Rabbi Eliezer says: The sprinkling of the blood is completely ineffective in rendering those portions consecrated to the Lord. Consequently, one is not liable for misusing them. And similarly, one is not liable for their consumption due to violation of the prohibitions of piggul, notar, or of partaking of meat while ritually impure. Rabbi Akiva says: The sprinkling is effective, and therefore one is liable for misusing them. And likewise, one is liable for its consumption due to violation of the prohibitions of piggul, notar, or of partaking of the meat while ritually impure.

GEMARA: The Gemara asks: Why do I need the mishna to cite these two disagreements, i.e., both the case of offerings of the most sacred order and offerings of lesser sanctity? After all, both disagreements are based on the same principle.

The Gemara answers: Both cases are necessary, as, if the disagreement was stated only with regard to offerings of the most sacred order, I would say that it is specifically in that case that Rabbi Eliezer says that one is liable for misusing the meat of the offering, due to the fact that only sprinkling the blood properly removes the offering from being subject to the halakhot of misuse. By contrast, sprinkling the blood improperly, including for meat that left the courtyard, does not remove the offering from the halakhot of misuse.

But with regard to the issue of when the rite of sprinkling brings the offering into being subject to the halakhot of misuse, i.e., in the case of sacrificial portions of offerings of lesser sanctity, Rabbi Eliezer concedes to Rabbi Akiva that even sprinkling the blood improperly, as in this case, brings the offering into being subject to the halakhot of misuse.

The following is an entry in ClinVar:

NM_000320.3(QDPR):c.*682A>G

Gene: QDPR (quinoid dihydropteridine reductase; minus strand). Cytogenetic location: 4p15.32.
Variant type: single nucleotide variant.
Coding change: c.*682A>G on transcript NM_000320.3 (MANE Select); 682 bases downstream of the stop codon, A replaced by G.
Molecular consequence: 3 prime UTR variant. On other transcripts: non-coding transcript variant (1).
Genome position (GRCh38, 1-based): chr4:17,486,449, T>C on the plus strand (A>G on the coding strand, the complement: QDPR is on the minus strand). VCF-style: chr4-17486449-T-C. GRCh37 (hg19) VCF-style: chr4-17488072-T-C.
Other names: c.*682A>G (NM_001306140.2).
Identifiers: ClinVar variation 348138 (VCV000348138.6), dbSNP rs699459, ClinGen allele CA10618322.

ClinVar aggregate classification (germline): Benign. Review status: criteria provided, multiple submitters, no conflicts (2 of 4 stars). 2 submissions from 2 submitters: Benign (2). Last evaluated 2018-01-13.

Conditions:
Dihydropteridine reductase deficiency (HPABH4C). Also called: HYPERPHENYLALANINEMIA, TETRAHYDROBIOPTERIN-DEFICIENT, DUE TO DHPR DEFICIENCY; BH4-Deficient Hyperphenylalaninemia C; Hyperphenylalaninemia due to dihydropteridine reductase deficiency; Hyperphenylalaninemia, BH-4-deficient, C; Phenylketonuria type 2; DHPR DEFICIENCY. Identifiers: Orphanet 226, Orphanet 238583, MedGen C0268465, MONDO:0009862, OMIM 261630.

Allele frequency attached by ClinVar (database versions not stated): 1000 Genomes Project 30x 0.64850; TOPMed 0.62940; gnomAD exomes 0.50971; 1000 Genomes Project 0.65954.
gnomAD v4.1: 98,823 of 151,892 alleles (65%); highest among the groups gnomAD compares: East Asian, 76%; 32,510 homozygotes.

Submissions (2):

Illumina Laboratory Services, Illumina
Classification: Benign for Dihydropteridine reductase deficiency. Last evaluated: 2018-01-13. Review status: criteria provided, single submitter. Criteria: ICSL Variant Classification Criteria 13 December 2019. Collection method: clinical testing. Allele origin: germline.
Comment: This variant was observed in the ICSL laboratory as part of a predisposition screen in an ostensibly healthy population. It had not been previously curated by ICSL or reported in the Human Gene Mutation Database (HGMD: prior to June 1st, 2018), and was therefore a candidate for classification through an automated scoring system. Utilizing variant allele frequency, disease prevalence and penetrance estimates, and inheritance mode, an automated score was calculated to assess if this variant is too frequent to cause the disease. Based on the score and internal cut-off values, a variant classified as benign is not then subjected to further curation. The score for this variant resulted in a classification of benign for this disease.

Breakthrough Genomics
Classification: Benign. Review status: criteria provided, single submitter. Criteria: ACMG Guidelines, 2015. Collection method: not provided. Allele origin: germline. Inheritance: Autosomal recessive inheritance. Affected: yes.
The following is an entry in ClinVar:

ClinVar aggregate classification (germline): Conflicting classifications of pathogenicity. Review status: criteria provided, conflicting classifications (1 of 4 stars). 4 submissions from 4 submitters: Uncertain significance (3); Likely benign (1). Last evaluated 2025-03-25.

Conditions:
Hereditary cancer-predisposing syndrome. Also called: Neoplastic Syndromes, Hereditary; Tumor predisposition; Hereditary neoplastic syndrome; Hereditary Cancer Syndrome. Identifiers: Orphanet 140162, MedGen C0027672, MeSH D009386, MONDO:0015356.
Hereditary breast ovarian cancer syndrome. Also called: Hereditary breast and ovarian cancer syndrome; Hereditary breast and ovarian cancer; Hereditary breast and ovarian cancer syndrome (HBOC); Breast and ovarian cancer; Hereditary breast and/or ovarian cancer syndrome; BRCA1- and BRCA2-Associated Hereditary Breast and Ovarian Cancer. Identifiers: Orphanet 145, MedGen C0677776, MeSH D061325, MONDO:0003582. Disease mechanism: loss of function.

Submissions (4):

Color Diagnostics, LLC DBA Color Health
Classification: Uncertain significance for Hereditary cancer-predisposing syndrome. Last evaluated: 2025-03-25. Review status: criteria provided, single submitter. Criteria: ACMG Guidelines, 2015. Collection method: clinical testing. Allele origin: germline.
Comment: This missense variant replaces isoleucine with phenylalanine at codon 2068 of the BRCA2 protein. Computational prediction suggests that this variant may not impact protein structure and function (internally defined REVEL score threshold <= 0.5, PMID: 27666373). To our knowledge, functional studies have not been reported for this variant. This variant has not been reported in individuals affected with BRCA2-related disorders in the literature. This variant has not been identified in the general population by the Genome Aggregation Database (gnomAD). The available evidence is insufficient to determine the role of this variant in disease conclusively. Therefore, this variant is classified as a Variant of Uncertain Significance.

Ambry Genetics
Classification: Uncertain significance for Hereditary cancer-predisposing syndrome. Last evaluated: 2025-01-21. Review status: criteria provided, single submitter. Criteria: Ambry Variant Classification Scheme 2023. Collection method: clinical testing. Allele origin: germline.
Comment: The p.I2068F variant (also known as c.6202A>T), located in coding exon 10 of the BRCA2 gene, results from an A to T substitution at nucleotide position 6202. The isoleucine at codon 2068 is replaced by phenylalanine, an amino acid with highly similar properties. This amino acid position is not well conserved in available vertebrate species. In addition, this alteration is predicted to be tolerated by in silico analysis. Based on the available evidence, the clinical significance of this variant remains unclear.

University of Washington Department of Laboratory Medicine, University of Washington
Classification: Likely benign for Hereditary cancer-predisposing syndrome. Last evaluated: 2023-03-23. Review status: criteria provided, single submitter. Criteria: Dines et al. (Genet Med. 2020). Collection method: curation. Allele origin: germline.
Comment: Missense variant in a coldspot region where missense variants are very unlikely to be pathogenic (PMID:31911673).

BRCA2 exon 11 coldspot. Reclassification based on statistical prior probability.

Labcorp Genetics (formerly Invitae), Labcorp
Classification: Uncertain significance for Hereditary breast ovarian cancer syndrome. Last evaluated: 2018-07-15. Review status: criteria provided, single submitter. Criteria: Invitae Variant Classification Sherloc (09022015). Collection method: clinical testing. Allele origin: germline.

And by contrast, if their disagreement was stated only with regard to offerings of lesser sanctity, I would say that it is specifically in the case of offerings of lesser sanctity that Rabbi Akiva said one is liable for misusing them. This is due to the fact that here the act of sprinkling serves to include them in the category of misuse, and therefore even sprinkling the blood improperly, as in this case, brings the offering into being subject to the halakhot of misuse.

But with regard to offerings of the most sacred order, where the sprinkling of the blood serves to remove the offering from being subject to the halakhot of misuse, one might say that Rabbi Akiva agrees that sprinkling the blood improperly does not remove the offering from being subject to the halakhot of misuse. Therefore, the mishna teaches us that the tanna’im disagree in both cases.

§ It was stated that amora’im disagree with regard to the opinion of Rabbi Akiva in the mishna. Rabbi Yoḥanan says: When Rabbi Akiva says that sprinkling is effective to remove the meat of offerings of the most sacred order that left the courtyard from the halakhot of misuse, that applies specifically in a case where only part of it left the courtyard and part remained inside. In such a situation, as the sprinkling is effective for the portion that remained inside the courtyard, it also is effective for the portion that left the courtyard. But if all of it left the courtyard, Rabbi Akiva did not say that the sprinkling is effective to remove the meat from the halakhot of misuse.

Rav Asi said to Rabbi Yoḥanan: My colleagues in the exile, i.e., the Sages of Babylonia, already taught me that

Talmud - Bavli - The William Davidson digital edition of the Koren No=C3=A9 Talmud
with commentary by Rabbi Adin Steinsaltz Even-Israel (CC-BY-NC 4.0)